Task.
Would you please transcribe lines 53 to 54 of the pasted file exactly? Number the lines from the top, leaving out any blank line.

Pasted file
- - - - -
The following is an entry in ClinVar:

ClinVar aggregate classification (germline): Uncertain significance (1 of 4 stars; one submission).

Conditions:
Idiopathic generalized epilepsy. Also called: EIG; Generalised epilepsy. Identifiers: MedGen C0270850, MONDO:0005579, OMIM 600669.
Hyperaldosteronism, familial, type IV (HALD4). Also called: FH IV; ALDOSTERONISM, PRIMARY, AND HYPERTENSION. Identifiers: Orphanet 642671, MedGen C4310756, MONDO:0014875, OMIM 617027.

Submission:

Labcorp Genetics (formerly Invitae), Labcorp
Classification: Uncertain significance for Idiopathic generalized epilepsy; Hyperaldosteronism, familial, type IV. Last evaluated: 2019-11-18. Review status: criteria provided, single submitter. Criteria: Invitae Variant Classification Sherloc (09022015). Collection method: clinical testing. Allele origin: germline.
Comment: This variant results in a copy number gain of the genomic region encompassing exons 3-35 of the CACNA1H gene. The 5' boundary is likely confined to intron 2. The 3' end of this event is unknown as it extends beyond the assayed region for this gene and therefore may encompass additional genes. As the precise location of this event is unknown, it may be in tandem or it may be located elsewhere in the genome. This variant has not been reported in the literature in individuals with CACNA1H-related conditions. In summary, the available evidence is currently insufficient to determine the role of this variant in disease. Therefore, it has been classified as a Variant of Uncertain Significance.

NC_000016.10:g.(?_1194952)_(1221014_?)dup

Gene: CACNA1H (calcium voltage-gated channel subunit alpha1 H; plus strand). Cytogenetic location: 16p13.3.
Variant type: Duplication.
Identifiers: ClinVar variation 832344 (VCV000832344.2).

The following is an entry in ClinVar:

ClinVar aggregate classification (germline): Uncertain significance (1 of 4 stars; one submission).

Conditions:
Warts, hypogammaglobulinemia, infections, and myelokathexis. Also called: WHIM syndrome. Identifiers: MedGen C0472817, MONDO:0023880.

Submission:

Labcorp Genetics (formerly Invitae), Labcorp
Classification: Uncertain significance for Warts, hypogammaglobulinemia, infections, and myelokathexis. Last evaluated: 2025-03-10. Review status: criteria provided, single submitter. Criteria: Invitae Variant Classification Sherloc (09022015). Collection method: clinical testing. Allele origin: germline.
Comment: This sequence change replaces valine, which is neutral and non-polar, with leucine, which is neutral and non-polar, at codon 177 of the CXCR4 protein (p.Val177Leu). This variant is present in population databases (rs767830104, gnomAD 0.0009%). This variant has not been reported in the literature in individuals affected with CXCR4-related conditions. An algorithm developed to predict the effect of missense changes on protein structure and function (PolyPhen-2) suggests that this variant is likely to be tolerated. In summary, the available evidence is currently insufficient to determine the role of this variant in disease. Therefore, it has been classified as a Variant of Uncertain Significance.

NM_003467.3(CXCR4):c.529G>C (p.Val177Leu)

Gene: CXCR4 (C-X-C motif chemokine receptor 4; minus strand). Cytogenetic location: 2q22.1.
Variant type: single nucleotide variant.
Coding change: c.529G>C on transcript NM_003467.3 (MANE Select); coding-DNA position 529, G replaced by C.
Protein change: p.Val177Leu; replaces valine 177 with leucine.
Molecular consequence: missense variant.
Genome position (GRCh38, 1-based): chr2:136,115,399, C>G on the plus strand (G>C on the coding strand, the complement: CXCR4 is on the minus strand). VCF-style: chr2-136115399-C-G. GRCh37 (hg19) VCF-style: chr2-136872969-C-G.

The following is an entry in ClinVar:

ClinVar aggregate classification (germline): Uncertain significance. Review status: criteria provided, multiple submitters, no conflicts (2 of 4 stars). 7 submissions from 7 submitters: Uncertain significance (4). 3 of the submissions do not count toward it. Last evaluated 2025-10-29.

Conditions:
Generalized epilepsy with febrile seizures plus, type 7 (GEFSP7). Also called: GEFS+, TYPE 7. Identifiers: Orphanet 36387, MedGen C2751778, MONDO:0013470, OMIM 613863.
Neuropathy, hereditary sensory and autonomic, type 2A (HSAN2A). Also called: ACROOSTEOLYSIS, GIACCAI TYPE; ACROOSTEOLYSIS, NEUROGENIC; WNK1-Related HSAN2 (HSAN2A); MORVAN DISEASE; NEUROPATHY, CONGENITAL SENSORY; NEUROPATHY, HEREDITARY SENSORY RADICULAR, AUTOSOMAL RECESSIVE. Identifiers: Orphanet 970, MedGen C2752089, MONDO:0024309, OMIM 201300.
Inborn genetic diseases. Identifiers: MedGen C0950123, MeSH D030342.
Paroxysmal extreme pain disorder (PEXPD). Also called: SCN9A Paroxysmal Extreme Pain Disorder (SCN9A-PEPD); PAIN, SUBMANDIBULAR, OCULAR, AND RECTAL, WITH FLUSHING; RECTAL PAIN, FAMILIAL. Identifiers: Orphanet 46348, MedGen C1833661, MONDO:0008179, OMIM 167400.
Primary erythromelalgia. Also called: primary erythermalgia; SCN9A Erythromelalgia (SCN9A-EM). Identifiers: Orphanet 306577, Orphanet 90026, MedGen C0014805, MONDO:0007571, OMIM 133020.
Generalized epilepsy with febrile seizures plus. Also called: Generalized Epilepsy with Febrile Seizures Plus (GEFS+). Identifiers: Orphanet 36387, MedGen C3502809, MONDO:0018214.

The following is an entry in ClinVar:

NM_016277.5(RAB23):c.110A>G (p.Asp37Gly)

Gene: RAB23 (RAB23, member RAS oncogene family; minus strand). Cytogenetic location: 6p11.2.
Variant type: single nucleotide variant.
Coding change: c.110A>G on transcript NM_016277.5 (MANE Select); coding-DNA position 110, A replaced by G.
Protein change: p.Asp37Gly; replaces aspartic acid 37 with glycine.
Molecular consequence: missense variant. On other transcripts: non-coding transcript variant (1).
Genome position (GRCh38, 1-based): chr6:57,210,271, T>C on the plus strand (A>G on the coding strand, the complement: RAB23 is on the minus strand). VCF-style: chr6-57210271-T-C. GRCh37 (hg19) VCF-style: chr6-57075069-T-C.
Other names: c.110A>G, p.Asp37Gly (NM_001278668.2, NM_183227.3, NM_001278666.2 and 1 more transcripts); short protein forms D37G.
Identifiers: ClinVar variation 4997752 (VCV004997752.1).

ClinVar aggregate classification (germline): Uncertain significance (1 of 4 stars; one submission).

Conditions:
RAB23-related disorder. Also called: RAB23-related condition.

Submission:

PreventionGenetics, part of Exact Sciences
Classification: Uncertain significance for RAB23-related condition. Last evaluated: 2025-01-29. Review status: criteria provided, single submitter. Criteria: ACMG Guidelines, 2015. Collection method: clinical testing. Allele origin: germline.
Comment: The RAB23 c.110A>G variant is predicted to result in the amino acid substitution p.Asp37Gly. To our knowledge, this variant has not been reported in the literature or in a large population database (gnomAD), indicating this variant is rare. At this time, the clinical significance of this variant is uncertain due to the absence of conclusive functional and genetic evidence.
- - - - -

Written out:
Classification: Uncertain significance for RAB23-related condition. Last evaluated: 2025-01-29. Review status: criteria provided, single submitter. Criteria: ACMG Guidelines, 2015. Collection method: clinical testing. Allele origin: germline.
Comment: The RAB23 c.110A>G variant is predicted to result in the amino acid substitution p.Asp37Gly. To our knowledge, this variant has not been reported in the literature or in a large population database (gnomAD), indicating this variant is rare. At this time, the clinical significance of this variant is uncertain due to the absence of conclusive functional and genetic evidence.